New Grad Stupids - page 6
Help! I am a new grad and my co-workers have forgotten what it's like. I'm not sure how this can ethically be done, but I need to hear the stupidest things you experience nurses have done, please.... Read More
Dec 12, '00Hi bbq. Nurse who present themselves as being all-knowing are self-centered and could be setting themselves and their patients up for disaster. This is different from being confident that you could help a patient. Arrogance or the refusal to admit a mistake can be costly to a patient and yourself.
There is no way that school training alone can afford you all the opportunities to know what nursing is all about. That only comes with individual experience in the role. I say all of these things to you because you need to know that you will make mistakes.
My opinion is that as a new nurse, you need to open to criticism (hopefully the person delivering it knows how to be constructive) so that you can prevent future errors from happening.
Also, wherever you work, make it a point that you are going to learn every possible thing you can about your role and your patients. This may include things like attending physician rounds, doing continuing education,etc. Knowledge and the continuation of it can only help you be a better nurse.
I would be here for another hour writing to you about dumb things that I have done as a nurse. An important thing to remember is that whenever you are not sure about something that you are about to do a patient, no matter how trivial it may seem, check with another nurse more experienced than yourself. I still rely on my seasoned colleagues for advice and support that way.
I hope this helps. Feel free to contact me at LLitwin firstname.lastname@example.org
Dec 12, '00
I just wanted to thank hollykate and stormy for their responses to my post. I really felt like I was going to go into a deep state of depression for a few days there. I was starting to doubt myself. I do feel better now and have my self confidence back. Thanks.
Dec 12, '00Hey, hang in there, from what I have experienced and I've been in the nursing profession for along time, Nurses are not very therapeutic to their own. In fact when a nurse calls in sick, they (nurses) are the first to criticize. So hang in there, don't let them intimidate, and stand your ground!
I am male student nurse, I am 34 y/o and have been a psych tech, NA, CNA, and a CSM.
I am beginning a career in nursing and during clinicals, the staff nurses have tried to intimidate me (Without success), I
respect their ability of course, but I am
not about to let anyone intimidate me regardless of what their title is. You do the same! After all you've earned the title!
Take care and don't let then see you sweat!
Dec 13, '00Yes, "Aint Bea"! tee hee
I would thank you all with my victory war cry, but then people would know who I am. Just like everything else I've ever done, I guess, it's time for grit, grit, and more grit, and maybe some spit.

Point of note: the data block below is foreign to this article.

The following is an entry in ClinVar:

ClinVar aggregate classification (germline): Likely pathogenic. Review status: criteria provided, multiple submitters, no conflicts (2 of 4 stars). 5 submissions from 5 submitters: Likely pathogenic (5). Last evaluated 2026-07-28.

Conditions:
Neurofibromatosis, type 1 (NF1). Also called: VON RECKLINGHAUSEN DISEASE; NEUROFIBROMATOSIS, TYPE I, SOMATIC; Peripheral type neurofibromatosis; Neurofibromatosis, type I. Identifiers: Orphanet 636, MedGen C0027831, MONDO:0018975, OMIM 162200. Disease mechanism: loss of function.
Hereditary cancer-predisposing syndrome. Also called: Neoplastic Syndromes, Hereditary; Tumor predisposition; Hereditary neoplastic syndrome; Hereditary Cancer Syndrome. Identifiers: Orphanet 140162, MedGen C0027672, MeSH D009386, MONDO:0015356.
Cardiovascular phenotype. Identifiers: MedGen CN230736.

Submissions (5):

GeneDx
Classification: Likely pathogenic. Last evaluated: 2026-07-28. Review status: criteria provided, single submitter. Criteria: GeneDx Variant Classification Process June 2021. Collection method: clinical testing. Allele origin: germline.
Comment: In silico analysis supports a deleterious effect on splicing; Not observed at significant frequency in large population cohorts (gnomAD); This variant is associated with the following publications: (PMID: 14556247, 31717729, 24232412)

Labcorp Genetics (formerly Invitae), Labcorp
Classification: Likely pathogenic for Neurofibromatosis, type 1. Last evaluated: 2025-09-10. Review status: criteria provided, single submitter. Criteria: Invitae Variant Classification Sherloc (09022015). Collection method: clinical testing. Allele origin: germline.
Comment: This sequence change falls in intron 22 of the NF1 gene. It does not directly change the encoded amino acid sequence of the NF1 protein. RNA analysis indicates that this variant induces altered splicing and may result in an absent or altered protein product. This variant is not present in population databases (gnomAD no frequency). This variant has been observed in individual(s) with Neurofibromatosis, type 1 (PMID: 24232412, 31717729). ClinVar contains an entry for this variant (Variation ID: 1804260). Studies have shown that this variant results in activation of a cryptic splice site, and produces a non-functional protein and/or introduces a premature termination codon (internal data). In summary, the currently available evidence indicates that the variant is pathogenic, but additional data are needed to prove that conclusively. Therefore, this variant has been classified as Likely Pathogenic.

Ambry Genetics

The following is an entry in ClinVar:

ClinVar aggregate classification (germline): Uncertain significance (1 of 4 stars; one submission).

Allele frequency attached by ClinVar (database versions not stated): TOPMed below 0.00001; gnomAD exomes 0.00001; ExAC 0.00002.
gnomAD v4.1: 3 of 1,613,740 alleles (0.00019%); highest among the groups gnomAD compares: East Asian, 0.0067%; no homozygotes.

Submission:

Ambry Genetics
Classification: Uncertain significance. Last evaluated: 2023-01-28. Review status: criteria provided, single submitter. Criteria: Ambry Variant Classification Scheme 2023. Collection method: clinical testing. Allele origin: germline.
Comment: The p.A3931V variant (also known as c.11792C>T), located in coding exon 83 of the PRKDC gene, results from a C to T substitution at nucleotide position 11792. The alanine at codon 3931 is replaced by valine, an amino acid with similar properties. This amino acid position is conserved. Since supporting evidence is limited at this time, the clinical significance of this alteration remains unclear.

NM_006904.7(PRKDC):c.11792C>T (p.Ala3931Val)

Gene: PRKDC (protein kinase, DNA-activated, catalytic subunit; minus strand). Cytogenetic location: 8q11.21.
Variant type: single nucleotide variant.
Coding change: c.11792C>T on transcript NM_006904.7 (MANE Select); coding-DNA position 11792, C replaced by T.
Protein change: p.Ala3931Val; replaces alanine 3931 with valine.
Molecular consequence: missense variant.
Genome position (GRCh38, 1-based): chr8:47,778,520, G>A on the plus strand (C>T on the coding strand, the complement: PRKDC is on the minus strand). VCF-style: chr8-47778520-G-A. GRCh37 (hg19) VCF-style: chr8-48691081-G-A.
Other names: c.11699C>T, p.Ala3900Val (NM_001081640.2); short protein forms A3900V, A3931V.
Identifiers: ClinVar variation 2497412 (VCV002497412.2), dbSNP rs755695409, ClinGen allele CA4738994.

It's just that nursing requires EVERYTHING I've got and then some. It's very, very difficult for me to look stupid, when it's so expensive to look stupid.
I thought that I had made many sacrifices and earnest effort throughout my life to develop strong and quality character and whew the things I just didn't know! It's almost crushing to reach middle-age and realize that you are just a babe!
Dec 13, '00Here's a student stupid from when I was in school (a short 4 years ago). I had been doing a placement on a palliative care floor for about 3 months, feeling quite good and competent. I had to give an IM injection of gravol. So I landmarked perfectly, spread the skin between my fingers, pure textbook, lined up my needle and fired it down.... right into my own finger... went right into the knuckle. My preceptor saw me cursing and swearing out in the hallway. She almost fell over laughing when she heard what I did!
Jan 3, '01I read with sadness bbchicks experience of feeling like she does all the work and gets no support. A few years ago our hospital deciced to recognise the 'more competent' nurses with an extra pay step. Charge Nurses independantly chose which nurses to give this step to. I got the step, and it caused a lot of bitterness and horozontal violence at work. No-one would help me, but I was expected to assist everyone with their care problems. I got all the 'difficult' patients, or those with 'difficult relatives', I got admissions noone else wanted, especially those that occurred at shift change. I found very few staff would do more than briefly address me. I had just become a solo mother, and couldn't leave my job - so I hung in and worked my butt off! Then a funny thing happened - well it took 6 months to happen - one day I realised my skills had become far greater than anyone elses. Through always getting the hardest patient loads, the rarest conditions, the most procedures, and having just knuckled down and taken the challenge, I had become a better nurse! So I started referring to myself as the performance nurse, and saying I was paid extra to take the difficult patients and do the hard jobs and help everyone else.
From that time I treated myself as a resourse for other nurses, and slowly their attitude changed - especially as I also developed teaching skills, and tried to share what I had learnt.
As for stupid thingd to do....once I got a job as a night nurse in a remote hospital working 8 days every 3 weeks, with an aid.
We alternated on hrly checks of all patients. I had been working for some months when curiosity got the better of me and I looked inside a cupboard at the far end of a two bed room. I found a terrace room - with 3 long-term residents in it! LOLOL! Boy was I shocked - so much for my orientation to the area!!